Younger Chinese feeling disconnected from family

Search phrase “cutting off family ties” is trending amid economic woes, parental pressures and general sense of disillusionment.
By Kai Di for RFA Mandarin
Younger Chinese feeling disconnected from family People rest on a train from Beijing to Shijiazhuang on Feb. 6, 2024.
(Pedro Pardo/AFP)

A nostalgic hit song from a 1990s China state TV extravaganza titled "Go back home to visit often" portrays an idealized world where several generations of family get together to eat and talk about their lives, offering each other support and advice in times of difficulty.

But the reality these days for many of China’s young people is quite different. Economic woes, a competitive culture and parental pressure to tick off traditional milestones like a partner, a career, marriage, a mortgage and children are making the youth feel disconnected from their families.

The search phrase 'cutting off family ties' was trending on the social media platform Weibo over the Lunar New Year holiday, which is traditionally a time for family reunions and visits to extended relatives.

On Feb. 13, the fourth day of the Year of the Dragon, the topic “rural families quietly cut ties," was trending on Weibo, garnering more than 100 million views on that platform alone.

"I'm a college graduate who majored in Japanese," said a Gen Xer who gave only the surname Wang, who used to live half an hour's drive from extended family in the northern province of Hebei. "I've worked in international trade and English and Japanese translation, and I want to rest on the holidays."

"A lot of my relatives didn't even graduate from high school, junior high or even elementary school," he said. "We're not on the same wavelength at all, and it's hard to find stuff to talk about."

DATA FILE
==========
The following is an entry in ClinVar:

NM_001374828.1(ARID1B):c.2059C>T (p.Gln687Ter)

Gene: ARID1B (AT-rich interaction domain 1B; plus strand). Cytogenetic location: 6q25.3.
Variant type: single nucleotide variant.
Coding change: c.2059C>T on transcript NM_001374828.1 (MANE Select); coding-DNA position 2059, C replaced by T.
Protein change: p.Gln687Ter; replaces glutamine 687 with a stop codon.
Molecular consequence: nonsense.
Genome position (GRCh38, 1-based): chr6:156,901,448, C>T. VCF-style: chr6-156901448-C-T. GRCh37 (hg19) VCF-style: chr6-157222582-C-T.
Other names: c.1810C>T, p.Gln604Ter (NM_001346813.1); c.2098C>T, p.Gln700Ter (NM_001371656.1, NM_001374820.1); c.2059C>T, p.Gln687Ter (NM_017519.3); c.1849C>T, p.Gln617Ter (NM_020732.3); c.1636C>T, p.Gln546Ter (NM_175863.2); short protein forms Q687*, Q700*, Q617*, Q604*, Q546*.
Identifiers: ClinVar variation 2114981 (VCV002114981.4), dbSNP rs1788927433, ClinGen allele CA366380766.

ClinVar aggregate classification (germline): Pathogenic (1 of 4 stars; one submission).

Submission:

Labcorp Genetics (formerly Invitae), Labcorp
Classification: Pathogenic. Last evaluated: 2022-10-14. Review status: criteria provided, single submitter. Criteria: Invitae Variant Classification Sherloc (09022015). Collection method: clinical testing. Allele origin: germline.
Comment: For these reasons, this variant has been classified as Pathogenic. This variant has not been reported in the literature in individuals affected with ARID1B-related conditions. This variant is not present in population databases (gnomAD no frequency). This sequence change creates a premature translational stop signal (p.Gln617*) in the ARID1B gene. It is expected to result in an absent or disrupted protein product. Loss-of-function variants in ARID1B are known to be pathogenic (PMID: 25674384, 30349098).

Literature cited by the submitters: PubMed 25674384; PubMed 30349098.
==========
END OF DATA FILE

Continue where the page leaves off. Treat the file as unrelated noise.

‘Lying flat’

This general malaise among the youth, dubbed "lying flat," has concerned the ruling Communist Party, which has targeted online content linked to the idea and played down dire youth unemployment figures, insisting that young people show a more positive attitude.

State-backed media outlet The Paper said that while some commentators say younger people are just too lazy to stay in touch with extended family, others say they find the prospect of more pressure to achieve social expectations in today's flagging economy highly unappealing, so they choose not to visit, or just let relationships lapse.

People have a family reunion dinner in Huangtian village in Yongchun county in China’s Fujian province, Feb. 9, 2024. A lot of my relatives and I are “not on the same wavelength at all, and it's hard to find stuff to talk about," says one Gen Xer. (Zeng Demeng/Xinhua via Getty Images)

The results of an online survey conducted last May by the Chinese magazine Sanlian Life Weekly is still going viral on social media over the holiday period.

"Cutting ties with relatives has become the norm for millennials and Gen Z," claims the article. "Young people don't value the kinship ties that their parents spend time, energy, and financial resources on maintaining, nor the comparisons between relatives and the unavoidable conflicts."

The article cited a survey showing that some 50,000 social media users in a poll of 116,000 respondents said traveling to visit family was "not worth it," while a further 52,000 said it was normal not to be close with relatives one doesn't get along with.

Only 4,000 said they felt they should visit with family more often. The article didn't supply a margin of error.